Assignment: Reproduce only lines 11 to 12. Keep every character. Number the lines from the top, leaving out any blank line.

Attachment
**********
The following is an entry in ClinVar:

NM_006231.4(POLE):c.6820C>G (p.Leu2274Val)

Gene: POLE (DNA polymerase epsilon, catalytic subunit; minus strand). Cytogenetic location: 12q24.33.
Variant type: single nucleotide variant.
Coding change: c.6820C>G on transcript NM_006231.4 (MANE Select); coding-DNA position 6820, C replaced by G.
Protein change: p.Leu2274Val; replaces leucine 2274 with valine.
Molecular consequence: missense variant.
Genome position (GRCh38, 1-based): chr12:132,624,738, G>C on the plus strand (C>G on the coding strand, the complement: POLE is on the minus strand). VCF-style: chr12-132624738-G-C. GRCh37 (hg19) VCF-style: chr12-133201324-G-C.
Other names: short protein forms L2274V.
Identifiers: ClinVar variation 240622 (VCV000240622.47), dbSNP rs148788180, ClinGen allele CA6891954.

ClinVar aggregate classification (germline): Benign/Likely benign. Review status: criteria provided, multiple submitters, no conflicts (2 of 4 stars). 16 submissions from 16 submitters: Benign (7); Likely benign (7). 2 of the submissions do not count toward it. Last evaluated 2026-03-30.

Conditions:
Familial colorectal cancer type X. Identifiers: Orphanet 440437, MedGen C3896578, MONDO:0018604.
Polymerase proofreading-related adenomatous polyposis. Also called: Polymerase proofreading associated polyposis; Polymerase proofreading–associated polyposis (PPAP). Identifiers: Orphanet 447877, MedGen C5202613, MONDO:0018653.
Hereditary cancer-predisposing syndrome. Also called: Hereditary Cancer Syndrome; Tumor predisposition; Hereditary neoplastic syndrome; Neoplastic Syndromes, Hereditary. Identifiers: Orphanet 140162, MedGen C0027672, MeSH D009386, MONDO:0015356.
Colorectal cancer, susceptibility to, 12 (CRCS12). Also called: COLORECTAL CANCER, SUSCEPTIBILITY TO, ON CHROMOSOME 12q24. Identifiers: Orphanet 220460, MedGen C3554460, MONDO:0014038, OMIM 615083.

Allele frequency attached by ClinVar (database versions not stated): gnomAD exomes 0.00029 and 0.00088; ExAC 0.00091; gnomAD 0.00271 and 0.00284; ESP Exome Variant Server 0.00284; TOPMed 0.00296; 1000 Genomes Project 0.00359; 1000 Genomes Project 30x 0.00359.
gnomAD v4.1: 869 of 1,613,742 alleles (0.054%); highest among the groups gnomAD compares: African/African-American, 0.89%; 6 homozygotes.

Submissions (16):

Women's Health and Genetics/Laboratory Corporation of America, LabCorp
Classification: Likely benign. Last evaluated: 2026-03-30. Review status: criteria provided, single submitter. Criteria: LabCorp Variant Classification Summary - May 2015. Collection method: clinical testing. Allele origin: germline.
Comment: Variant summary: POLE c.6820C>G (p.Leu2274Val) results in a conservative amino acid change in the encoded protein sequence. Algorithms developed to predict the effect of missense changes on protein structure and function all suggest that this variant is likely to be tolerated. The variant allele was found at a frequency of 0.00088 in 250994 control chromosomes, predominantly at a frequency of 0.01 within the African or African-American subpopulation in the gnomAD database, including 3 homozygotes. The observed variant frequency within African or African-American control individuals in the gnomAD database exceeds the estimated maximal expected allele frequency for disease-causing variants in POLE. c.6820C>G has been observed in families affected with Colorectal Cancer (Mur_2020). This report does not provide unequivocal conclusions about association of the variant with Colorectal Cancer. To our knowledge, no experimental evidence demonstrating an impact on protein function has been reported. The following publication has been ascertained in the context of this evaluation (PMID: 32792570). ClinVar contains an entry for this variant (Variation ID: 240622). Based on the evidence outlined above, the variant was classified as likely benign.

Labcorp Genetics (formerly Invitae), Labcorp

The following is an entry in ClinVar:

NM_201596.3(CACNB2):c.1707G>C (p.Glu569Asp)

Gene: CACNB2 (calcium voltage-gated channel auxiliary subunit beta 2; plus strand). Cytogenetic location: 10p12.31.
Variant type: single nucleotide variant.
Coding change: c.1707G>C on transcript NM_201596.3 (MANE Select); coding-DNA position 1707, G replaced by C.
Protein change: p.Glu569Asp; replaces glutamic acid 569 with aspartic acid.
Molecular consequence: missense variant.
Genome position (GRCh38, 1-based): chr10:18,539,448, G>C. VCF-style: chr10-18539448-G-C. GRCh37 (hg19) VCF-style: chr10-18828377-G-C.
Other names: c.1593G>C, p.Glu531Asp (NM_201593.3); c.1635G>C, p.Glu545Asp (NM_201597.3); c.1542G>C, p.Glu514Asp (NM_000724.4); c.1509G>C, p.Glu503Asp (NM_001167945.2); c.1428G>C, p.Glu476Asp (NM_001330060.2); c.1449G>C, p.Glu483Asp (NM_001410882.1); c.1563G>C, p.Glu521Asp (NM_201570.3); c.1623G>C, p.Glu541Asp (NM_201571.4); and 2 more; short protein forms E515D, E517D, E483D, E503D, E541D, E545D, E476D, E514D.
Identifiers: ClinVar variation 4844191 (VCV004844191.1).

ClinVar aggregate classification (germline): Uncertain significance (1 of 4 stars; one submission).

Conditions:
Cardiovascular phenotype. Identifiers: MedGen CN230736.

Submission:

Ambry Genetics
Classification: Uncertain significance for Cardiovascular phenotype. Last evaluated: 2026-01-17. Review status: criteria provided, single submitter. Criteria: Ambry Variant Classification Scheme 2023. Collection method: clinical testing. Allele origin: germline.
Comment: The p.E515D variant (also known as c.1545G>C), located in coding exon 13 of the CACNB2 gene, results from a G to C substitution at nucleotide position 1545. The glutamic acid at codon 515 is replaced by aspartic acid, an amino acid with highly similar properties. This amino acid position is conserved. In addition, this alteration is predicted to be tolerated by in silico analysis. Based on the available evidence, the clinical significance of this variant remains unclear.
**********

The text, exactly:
ClinVar aggregate classification (germline): Benign/Likely benign. Review status: criteria provided, multiple submitters, no conflicts (2 of 4 stars). 16 submissions from 16 submitters: Benign (7); Likely benign (7). 2 of the submissions do not count toward it. Last evaluated 2026-03-30.

Conditions: